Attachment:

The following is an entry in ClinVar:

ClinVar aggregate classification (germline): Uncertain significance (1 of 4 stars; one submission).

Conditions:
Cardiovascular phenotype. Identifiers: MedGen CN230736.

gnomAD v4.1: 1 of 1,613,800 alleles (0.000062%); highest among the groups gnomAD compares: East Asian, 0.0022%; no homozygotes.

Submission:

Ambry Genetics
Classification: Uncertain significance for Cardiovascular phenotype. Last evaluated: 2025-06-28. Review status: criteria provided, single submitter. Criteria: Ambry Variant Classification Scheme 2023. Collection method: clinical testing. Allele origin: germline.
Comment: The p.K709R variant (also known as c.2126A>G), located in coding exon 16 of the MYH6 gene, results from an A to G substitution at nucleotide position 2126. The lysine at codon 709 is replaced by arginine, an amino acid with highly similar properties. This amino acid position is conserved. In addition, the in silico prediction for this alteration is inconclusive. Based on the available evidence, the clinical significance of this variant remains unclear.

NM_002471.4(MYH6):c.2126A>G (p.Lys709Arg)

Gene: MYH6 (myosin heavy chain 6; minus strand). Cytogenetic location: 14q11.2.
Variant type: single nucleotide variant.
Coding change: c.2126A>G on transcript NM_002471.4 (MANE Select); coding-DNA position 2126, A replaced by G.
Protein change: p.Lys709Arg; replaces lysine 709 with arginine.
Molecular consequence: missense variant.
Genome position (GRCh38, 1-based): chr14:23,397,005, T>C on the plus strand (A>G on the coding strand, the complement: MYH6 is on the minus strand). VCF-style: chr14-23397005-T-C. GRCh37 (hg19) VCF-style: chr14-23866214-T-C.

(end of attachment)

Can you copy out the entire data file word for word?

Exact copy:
The following is an entry in ClinVar:

ClinVar aggregate classification (germline): Uncertain significance (1 of 4 stars; one submission).

Conditions:
Cardiovascular phenotype. Identifiers: MedGen CN230736.

gnomAD v4.1: 1 of 1,613,800 alleles (0.000062%); highest among the groups gnomAD compares: East Asian, 0.0022%; no homozygotes.

Submission:

Ambry Genetics
Classification: Uncertain significance for Cardiovascular phenotype. Last evaluated: 2025-06-28. Review status: criteria provided, single submitter. Criteria: Ambry Variant Classification Scheme 2023. Collection method: clinical testing. Allele origin: germline.
Comment: The p.K709R variant (also known as c.2126A>G), located in coding exon 16 of the MYH6 gene, results from an A to G substitution at nucleotide position 2126. The lysine at codon 709 is replaced by arginine, an amino acid with highly similar properties. This amino acid position is conserved. In addition, the in silico prediction for this alteration is inconclusive. Based on the available evidence, the clinical significance of this variant remains unclear.

NM_002471.4(MYH6):c.2126A>G (p.Lys709Arg)

Gene: MYH6 (myosin heavy chain 6; minus strand). Cytogenetic location: 14q11.2.
Variant type: single nucleotide variant.
Coding change: c.2126A>G on transcript NM_002471.4 (MANE Select); coding-DNA position 2126, A replaced by G.
Protein change: p.Lys709Arg; replaces lysine 709 with arginine.
Molecular consequence: missense variant.
Genome position (GRCh38, 1-based): chr14:23,397,005, T>C on the plus strand (A>G on the coding strand, the complement: MYH6 is on the minus strand). VCF-style: chr14-23397005-T-C. GRCh37 (hg19) VCF-style: chr14-23866214-T-C.